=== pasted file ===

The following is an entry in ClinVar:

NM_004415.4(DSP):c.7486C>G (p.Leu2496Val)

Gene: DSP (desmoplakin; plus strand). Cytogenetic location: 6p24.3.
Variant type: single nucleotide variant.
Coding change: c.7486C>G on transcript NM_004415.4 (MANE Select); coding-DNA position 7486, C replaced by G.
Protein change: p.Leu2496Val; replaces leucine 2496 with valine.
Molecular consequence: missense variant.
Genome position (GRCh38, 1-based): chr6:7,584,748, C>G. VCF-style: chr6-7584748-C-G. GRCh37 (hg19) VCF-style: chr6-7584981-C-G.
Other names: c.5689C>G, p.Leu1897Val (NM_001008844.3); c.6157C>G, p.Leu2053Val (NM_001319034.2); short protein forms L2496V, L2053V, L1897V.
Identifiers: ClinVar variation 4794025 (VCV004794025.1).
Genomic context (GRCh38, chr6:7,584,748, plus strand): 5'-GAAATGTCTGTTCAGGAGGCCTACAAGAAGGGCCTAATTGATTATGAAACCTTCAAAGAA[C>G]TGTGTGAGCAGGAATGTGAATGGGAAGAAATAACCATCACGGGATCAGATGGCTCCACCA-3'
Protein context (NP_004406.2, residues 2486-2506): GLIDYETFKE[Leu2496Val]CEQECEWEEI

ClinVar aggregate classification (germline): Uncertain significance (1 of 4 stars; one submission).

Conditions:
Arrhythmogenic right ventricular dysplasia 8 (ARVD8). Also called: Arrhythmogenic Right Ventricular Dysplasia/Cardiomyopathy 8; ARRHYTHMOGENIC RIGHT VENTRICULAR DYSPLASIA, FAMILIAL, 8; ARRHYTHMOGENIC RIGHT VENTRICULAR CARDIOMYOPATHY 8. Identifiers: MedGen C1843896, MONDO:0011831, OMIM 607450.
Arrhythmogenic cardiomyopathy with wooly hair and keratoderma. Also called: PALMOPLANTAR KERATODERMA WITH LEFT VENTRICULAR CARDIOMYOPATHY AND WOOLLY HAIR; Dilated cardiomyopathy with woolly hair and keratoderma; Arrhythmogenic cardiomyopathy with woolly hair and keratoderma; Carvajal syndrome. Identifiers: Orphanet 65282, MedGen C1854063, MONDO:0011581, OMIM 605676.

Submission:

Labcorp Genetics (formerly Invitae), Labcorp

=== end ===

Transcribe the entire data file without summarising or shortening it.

The following is an entry in ClinVar:

NM_004415.4(DSP):c.7486C>G (p.Leu2496Val)

Gene: DSP (desmoplakin; plus strand). Cytogenetic location: 6p24.3.
Variant type: single nucleotide variant.
Coding change: c.7486C>G on transcript NM_004415.4 (MANE Select); coding-DNA position 7486, C replaced by G.
Protein change: p.Leu2496Val; replaces leucine 2496 with valine.
Molecular consequence: missense variant.
Genome position (GRCh38, 1-based): chr6:7,584,748, C>G. VCF-style: chr6-7584748-C-G. GRCh37 (hg19) VCF-style: chr6-7584981-C-G.
Other names: c.5689C>G, p.Leu1897Val (NM_001008844.3); c.6157C>G, p.Leu2053Val (NM_001319034.2); short protein forms L2496V, L2053V, L1897V.
Identifiers: ClinVar variation 4794025 (VCV004794025.1).
Genomic context (GRCh38, chr6:7,584,748, plus strand): 5'-GAAATGTCTGTTCAGGAGGCCTACAAGAAGGGCCTAATTGATTATGAAACCTTCAAAGAA[C>G]TGTGTGAGCAGGAATGTGAATGGGAAGAAATAACCATCACGGGATCAGATGGCTCCACCA-3'
Protein context (NP_004406.2, residues 2486-2506): GLIDYETFKE[Leu2496Val]CEQECEWEEI

ClinVar aggregate classification (germline): Uncertain significance (1 of 4 stars; one submission).

Conditions:
Arrhythmogenic right ventricular dysplasia 8 (ARVD8). Also called: Arrhythmogenic Right Ventricular Dysplasia/Cardiomyopathy 8; ARRHYTHMOGENIC RIGHT VENTRICULAR DYSPLASIA, FAMILIAL, 8; ARRHYTHMOGENIC RIGHT VENTRICULAR CARDIOMYOPATHY 8. Identifiers: MedGen C1843896, MONDO:0011831, OMIM 607450.
Arrhythmogenic cardiomyopathy with wooly hair and keratoderma. Also called: PALMOPLANTAR KERATODERMA WITH LEFT VENTRICULAR CARDIOMYOPATHY AND WOOLLY HAIR; Dilated cardiomyopathy with woolly hair and keratoderma; Arrhythmogenic cardiomyopathy with woolly hair and keratoderma; Carvajal syndrome. Identifiers: Orphanet 65282, MedGen C1854063, MONDO:0011581, OMIM 605676.

Submission:

Labcorp Genetics (formerly Invitae), Labcorp